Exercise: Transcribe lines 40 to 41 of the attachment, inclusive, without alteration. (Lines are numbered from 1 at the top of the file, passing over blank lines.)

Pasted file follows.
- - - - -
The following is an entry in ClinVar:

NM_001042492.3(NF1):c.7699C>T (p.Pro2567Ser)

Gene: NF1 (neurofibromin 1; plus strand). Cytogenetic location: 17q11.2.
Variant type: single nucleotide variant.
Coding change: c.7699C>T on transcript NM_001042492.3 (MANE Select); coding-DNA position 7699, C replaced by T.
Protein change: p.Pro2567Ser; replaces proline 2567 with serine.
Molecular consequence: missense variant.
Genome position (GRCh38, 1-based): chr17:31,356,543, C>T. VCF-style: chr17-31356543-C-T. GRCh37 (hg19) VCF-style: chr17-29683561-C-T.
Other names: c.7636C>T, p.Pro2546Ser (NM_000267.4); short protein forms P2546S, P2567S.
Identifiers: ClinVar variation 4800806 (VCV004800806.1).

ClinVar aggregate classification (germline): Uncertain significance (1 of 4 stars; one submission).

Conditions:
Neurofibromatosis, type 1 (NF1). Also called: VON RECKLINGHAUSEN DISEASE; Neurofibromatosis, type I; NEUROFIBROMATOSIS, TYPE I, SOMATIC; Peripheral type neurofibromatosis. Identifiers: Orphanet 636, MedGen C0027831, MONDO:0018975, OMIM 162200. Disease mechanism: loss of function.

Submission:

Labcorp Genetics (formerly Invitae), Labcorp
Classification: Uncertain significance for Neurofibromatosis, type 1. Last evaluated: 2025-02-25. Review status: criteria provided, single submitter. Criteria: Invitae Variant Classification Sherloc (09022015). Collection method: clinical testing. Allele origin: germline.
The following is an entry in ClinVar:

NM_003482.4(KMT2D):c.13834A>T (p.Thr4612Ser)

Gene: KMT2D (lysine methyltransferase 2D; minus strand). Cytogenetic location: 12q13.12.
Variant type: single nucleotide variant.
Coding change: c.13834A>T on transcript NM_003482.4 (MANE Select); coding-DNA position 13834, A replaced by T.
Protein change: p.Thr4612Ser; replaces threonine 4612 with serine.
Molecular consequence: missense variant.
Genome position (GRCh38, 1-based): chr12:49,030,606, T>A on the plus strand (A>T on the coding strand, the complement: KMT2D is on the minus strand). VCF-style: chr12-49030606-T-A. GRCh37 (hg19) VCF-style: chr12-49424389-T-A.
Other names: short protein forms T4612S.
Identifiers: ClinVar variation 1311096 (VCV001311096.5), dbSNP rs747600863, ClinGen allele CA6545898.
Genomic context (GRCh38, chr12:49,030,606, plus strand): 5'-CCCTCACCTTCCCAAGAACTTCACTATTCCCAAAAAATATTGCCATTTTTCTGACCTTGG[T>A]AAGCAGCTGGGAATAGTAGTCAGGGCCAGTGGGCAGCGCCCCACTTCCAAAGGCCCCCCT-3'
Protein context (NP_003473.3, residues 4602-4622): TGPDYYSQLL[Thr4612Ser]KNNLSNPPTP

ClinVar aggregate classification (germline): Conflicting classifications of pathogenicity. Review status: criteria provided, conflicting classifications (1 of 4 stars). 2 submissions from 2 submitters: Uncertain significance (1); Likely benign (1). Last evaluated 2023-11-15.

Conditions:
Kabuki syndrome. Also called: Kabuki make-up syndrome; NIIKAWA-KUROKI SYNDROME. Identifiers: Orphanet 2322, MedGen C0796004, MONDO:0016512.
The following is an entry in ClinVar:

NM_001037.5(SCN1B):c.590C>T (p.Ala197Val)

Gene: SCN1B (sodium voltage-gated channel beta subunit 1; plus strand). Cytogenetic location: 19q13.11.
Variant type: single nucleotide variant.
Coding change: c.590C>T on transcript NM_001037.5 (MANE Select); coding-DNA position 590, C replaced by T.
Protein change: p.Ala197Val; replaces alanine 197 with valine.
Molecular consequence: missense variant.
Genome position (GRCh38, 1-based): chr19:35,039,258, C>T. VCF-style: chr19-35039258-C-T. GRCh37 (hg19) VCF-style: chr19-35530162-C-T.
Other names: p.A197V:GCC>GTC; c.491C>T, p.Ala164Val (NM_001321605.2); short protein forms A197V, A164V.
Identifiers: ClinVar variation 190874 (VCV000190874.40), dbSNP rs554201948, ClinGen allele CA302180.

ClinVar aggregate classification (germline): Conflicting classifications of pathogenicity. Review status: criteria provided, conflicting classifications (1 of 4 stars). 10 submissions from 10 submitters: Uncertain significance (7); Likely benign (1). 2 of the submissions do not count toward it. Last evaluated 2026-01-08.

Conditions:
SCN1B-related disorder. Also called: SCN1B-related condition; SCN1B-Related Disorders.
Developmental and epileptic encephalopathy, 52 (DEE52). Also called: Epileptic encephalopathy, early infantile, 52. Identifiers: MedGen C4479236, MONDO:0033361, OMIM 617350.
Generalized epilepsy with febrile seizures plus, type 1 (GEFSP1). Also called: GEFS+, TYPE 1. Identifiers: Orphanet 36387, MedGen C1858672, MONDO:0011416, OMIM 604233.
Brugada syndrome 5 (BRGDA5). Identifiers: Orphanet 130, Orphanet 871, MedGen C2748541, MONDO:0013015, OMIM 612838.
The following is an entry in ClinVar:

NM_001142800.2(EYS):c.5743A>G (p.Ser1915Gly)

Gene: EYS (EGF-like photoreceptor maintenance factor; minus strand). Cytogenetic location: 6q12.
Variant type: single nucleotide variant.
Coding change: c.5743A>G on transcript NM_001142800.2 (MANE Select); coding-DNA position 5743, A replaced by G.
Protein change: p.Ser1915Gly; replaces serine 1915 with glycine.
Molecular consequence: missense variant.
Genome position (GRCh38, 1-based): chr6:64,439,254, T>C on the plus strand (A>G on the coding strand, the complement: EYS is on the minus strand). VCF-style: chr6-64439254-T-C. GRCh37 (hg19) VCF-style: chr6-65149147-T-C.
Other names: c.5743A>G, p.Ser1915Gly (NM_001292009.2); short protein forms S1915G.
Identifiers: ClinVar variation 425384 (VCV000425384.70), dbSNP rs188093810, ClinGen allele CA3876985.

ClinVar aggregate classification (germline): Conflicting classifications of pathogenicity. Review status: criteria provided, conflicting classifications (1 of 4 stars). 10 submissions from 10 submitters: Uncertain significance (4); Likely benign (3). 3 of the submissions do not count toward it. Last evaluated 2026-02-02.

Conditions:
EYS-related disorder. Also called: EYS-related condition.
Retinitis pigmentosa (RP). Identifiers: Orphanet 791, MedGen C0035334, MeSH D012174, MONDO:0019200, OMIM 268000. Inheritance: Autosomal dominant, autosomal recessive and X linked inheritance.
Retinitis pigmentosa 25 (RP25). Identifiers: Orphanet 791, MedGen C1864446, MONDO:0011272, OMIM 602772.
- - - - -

Other names: p.A197V:GCC>GTC; c.491C>T, p.Ala164Val (NM_001321605.2); short protein forms A197V, A164V.
Identifiers: ClinVar variation 190874 (VCV000190874.40), dbSNP rs554201948, ClinGen allele CA302180.